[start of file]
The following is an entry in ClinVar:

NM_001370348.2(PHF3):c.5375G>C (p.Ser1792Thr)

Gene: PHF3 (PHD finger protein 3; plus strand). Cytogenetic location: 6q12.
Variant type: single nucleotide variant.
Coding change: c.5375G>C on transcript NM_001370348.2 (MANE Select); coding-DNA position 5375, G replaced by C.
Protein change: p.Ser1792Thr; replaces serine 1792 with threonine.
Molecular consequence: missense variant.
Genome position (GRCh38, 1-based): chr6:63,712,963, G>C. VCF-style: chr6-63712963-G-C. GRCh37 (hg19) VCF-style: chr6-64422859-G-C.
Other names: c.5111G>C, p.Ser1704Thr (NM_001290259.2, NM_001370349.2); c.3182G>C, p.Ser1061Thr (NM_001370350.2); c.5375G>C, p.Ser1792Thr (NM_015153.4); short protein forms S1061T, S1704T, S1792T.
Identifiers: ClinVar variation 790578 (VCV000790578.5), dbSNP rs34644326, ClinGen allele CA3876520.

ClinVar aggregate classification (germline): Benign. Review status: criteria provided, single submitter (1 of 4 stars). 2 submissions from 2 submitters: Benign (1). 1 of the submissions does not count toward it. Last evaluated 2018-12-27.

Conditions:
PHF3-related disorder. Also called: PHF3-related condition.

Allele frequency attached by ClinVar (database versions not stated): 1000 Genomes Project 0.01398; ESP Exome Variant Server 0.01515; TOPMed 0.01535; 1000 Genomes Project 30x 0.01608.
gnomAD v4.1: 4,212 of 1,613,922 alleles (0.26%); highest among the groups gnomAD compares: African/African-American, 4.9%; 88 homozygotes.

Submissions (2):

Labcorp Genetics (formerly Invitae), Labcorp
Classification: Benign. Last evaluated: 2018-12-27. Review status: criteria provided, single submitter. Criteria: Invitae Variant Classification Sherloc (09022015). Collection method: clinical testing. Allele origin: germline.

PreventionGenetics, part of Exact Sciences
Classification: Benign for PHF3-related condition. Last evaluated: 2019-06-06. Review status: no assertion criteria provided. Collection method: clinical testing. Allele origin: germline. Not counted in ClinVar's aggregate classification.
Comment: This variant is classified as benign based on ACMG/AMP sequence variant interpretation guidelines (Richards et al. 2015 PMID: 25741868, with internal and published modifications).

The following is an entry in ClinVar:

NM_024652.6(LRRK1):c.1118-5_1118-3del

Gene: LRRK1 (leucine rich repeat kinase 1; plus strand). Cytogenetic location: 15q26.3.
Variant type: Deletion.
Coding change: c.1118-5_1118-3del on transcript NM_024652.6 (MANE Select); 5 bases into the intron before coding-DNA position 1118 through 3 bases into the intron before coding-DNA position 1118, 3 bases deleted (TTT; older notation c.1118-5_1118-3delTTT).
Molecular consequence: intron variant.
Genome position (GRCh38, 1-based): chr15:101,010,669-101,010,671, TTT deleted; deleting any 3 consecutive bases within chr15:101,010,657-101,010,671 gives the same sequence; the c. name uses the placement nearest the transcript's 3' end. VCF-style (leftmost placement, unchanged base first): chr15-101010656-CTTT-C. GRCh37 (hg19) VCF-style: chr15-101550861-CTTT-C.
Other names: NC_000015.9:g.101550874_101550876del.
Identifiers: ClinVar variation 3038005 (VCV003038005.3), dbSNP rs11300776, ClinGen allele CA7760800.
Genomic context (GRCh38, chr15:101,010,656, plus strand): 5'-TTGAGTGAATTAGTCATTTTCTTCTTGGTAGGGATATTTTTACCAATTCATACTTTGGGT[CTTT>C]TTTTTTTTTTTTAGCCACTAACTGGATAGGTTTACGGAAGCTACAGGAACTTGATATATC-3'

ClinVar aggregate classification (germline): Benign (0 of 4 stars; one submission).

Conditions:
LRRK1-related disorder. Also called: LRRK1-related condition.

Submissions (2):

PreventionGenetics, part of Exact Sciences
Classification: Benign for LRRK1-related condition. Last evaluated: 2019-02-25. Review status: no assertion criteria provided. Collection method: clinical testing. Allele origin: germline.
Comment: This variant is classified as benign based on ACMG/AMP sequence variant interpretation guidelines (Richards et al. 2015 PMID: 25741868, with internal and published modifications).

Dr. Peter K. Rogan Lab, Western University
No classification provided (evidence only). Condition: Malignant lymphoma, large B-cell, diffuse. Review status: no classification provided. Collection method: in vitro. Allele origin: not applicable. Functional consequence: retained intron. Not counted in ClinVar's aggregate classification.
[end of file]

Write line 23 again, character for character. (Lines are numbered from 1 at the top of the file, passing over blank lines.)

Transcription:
NM_024652.6(LRRK1):c.1118-5_1118-3del